The new trade show booth is a living room, not a billboard.
We’ve established the facts of how and why trade shows are now more important than ever. They offer a singular chance to increase sales, build long-term connections, and make a diagnostic assessment about your company—all in one place.
But the question remains: exactly how can exhibitors and organizers make the most of the tradeshow?
We at the Hughes Group suggest a new approach: treat your booth as you would your own living room. That is to say, with warmth, selectivity, privacy, and an individualized approach.
As exhibitors, costumer outreach at a trade show traditionally involves big, bold signage meant to reach as many viewers as possible in a short window of time and space—much like a gigantic, simplistic billboard posted on a highway to attract passerby.
Unfortunately, this billboard-like approach is no longer competition for the masses of information accessible on the web and within the trade show itself.
You want to maximize your limited resources, so why not change the booth from a random highway stand to a unique destination? This way, you can guarantee a smaller number and higher quality of attendees, and in turn secure a higher ROI.
The concept of a booth as a living room means that the booth is personalized, directed at a specific audience, and utilizes face-to-face interaction over an over-simplified visual expression of your business, be it through signage or the design of the booth.
Sales are based on human interaction, and a cornerstone of human interaction is trust. No one trusts someone they don’t know—especially if the sale or product is large and complex. By making a visitor feel safe and welcome into your “living room,” rather than an anonymous passerby glancing at a billboard, you will automatically set up a context of trust. By investing in the subtle human aspect over the blunt, architectural aspects of your booth, you are creating a totally different experience. You are seeking to understand the costumer rather than build the “right” signage. You are connecting the outside attendees inside your booth, which is different than hoping to randomly attract passerby. You are making the trade show experience deeper, more focused, and purposeful.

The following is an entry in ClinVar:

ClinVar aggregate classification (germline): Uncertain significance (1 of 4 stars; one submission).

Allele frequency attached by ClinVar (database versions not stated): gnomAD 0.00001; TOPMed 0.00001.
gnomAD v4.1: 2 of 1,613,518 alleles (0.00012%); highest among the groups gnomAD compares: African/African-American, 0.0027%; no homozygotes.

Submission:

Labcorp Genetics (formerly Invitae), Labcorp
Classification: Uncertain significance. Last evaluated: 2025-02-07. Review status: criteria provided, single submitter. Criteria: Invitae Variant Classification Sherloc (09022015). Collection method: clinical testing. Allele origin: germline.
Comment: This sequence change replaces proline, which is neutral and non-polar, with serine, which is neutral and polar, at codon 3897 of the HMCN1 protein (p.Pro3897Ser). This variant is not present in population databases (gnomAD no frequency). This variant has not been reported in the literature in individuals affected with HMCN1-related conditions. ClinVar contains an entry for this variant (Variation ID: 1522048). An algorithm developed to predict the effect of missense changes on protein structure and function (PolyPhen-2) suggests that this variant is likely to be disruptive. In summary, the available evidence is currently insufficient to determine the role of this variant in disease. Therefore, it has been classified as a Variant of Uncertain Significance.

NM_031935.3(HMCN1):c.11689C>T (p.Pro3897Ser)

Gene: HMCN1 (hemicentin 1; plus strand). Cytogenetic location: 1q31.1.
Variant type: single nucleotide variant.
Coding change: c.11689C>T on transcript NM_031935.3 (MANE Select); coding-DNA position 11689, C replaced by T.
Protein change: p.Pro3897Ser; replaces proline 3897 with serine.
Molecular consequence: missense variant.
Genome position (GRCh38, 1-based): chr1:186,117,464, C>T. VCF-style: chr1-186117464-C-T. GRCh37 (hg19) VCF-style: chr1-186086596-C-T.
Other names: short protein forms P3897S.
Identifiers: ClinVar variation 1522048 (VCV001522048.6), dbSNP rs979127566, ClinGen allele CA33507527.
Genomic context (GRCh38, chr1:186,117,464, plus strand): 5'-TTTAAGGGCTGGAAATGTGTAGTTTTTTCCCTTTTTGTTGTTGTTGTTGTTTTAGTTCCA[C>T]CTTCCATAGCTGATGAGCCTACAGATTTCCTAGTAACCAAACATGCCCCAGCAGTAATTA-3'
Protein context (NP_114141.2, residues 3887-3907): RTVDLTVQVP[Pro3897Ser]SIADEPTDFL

The big shift also requires organization. Since you are treating your booth as you would your living room, you must then plan your trade show attendance just as you would a party—by inviting all of the top executives you want to be there, scheduling their individual visits and giving them your complete focus once they arrive in order to build a quality connection.
Remember that the big shift is making the trade show about relationships—the more engaging they are personally and intellectually, the more you and the attendee get out of it. No length is too great to create a real, human-to-human connection. The same old tactics have a short shelf life, whereas an emotional connection has an endless, repeated return of investment. Why not create a more valuable emotional connection between your company or product and your clients?
Imagine how differently the attendee is going to feel when they are greeted with this personalized experience, rather than mindlessly scanned in as they arrive at your booth. Why not make them feel like your booth experience was set up just for them? The likelihood they will want to do business with you is far greater.
You offer something one-of-a-kind, so the booth experience must reflect this.